NASA wants to get humans to Mars by the 2030s, and Dutch scientists have just gotten us one small step closer to surviving once we get there. Wieger Wamelink, Ph.D., a biologist at Wageningen University in the Netherlands, reported Monday that his team has gotten earthworms to successfully reproduce in soil that mimics Martian soil. This advancement, he tells Inverse, could pave the way for sustainable agriculture on the red planet.
“We never expected that. It shows that the worms can thrive in the Mars soil simulant, and offspring is important since worms also die,” says Wamelink. “It is key for a sustainable agricultural ecosystem.”
Even if future Martians do figure out ways to survive hazards like space radiation, actual meteor showers, and build underground habitats, they’ll still need to eat. But as nice as it would be to eat a big, juicy Martian pork chop, raising livestock with limited resources just isn’t feasible. That’s where earthworms come in.
Earthworms will be essential for Martian colonists to grow vegetable crops since they’ll provide a way to supply plants with nutrients. As decomposers, earthworms break down dead plant and animal matter, recycling the nutrients back into the ecosystem. On Earth, worms digest dead leaves, roadkill, and anything else that finds its way into the soil, excreting this organic matter in forms that plants can use, including the essential nutrients that plants need: nitrogen, potassium, and phosphorous.
On a Martian colony, the earthworms would do the same job but would break down something else: human urine and feces. The nutrients made available by the earthworms are crucial, Wamelink tells Inverse, because Martian soil doesn’t have the nutrients in forms that plants can use.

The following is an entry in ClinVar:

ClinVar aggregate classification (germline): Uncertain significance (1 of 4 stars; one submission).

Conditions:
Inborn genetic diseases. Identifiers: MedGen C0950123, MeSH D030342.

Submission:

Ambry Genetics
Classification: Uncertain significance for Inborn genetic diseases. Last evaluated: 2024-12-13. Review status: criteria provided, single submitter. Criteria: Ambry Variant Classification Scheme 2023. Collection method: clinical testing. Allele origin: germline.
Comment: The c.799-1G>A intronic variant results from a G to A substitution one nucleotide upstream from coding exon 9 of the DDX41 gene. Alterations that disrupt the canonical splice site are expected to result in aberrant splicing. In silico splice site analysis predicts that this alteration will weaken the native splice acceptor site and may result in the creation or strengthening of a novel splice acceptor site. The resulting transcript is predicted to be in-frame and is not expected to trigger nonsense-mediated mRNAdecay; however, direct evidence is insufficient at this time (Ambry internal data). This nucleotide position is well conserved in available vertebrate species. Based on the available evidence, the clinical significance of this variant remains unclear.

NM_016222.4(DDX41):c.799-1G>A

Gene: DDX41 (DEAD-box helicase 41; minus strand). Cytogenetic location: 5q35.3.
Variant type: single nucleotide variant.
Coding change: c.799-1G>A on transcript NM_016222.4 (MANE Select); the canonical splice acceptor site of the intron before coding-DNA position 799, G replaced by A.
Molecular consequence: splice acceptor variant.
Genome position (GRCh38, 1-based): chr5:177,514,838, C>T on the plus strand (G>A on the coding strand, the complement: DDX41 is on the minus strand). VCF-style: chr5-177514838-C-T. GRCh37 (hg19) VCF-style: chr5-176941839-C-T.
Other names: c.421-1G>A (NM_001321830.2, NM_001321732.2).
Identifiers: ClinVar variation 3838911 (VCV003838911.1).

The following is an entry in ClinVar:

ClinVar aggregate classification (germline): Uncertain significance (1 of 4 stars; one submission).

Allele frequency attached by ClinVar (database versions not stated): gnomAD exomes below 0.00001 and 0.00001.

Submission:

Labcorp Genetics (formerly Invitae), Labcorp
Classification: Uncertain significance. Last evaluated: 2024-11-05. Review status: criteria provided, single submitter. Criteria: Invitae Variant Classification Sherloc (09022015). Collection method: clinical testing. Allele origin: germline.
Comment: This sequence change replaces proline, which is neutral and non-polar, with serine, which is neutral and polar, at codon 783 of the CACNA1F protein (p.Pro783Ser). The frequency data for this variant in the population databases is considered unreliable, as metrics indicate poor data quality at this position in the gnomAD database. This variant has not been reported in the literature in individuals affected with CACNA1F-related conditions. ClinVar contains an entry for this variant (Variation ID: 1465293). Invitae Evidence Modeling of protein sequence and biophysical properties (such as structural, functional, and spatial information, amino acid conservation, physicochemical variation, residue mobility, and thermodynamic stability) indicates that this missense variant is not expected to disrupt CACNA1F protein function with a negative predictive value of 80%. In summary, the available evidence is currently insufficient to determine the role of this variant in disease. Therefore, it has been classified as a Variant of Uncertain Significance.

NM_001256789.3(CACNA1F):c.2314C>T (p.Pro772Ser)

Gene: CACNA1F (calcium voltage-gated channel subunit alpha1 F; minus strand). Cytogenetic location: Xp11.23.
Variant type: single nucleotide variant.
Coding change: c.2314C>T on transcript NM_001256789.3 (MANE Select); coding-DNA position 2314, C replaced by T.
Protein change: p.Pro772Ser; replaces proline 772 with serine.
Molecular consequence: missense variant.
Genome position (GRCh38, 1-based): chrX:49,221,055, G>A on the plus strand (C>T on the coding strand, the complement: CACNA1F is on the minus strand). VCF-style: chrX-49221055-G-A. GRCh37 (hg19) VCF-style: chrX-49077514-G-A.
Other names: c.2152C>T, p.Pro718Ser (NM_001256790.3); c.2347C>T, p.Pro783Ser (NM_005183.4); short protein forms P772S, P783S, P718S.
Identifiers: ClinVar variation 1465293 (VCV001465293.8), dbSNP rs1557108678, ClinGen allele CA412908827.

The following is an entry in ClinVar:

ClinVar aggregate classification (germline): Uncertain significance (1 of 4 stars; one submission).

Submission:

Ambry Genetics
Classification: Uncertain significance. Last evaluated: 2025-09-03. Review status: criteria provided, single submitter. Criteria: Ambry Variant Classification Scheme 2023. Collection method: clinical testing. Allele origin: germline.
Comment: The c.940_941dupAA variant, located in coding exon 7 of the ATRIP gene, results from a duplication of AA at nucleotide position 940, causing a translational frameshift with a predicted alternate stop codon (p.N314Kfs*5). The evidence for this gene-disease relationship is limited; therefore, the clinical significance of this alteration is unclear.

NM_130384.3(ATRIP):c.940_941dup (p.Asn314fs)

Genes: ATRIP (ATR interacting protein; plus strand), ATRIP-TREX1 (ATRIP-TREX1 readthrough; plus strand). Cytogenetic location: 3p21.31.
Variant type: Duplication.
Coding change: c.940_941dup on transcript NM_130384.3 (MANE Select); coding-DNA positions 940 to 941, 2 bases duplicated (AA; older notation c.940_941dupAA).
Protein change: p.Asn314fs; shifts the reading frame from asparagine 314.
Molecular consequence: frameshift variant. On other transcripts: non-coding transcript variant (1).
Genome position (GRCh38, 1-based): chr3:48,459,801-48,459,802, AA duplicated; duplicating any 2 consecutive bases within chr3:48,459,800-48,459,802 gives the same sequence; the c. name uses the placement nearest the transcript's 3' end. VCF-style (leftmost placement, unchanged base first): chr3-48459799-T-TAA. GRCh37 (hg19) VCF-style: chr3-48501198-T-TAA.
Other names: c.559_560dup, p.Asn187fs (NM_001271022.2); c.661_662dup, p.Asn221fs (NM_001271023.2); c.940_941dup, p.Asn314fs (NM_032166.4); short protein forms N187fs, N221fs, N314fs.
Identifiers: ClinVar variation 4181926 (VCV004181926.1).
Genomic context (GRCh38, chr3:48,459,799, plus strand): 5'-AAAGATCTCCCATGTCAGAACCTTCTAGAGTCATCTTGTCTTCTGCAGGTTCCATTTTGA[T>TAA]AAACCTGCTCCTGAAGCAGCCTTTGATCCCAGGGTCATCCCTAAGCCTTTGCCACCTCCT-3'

This worm-driven nutrient cycle, then, solves the dual problem of how to get rid of waste and how to grow vegetables. It’s also where Wamelink found an unexpected surprise. He and his team were growing arugula in a soil substrate composed of pig slurry — as a placeholder for human manure — and a Mars soil simulant made from volcanic material.
The researchers added worms to the mixture to find out whether the decomposers could make this simulated Martian soil grow crops. The crops grew successfully, but that’s not all that happened.
“Clearly the manure stimulated growth, especially in the Mars soil simulant, and we saw that the worms were active,” said Wamelink in a statement. “However, the best surprise came at the end of the experiment when we found two young worms in the Mars soil simulant.”
So, the earthworms not only successfully enriched the nutrient contents of the soil but also thrived — and reproduced. This is a big deal because it suggests that Martian food systems could be sustainable in a closed-loop ecosystem.
NASA scientists studying the Martian food problem have already grown sweet potatoes in conditions much like those of a Martian colony, but Wamelink’s team takes this research a step further by limiting nutrient cycles in a realistic and practical way.
Of course, Martians could simply cut out the middle step and just eat the excrement-chomping worms themselves, but Wamelink thinks using them for agricultural purposes is probably a better idea.
“In principle, we could, though it is not why I grew them,” says Wamelink. “But it is animal protein so you could add it to your diet and make it healthier. We grew them because they will bring back dead plant remains into the soil which they chew and mix with the soil. The bacteria can then break it further down, releasing nutrients, including reactive nitrogen, for the plants. They also make burrows, which makes water giving a lot easier, and the soil gets better aerated, which is important for plant growth, since plant roots also need oxygen.”
Vegetables typically take less energy to grow than animals, so it wouldn’t make sense for Martians to deplete all their important decomposers, anyway. As it stands, colonists may not have worm-filled meals to look forward to in 2035, but at least they can count on arugula salad!
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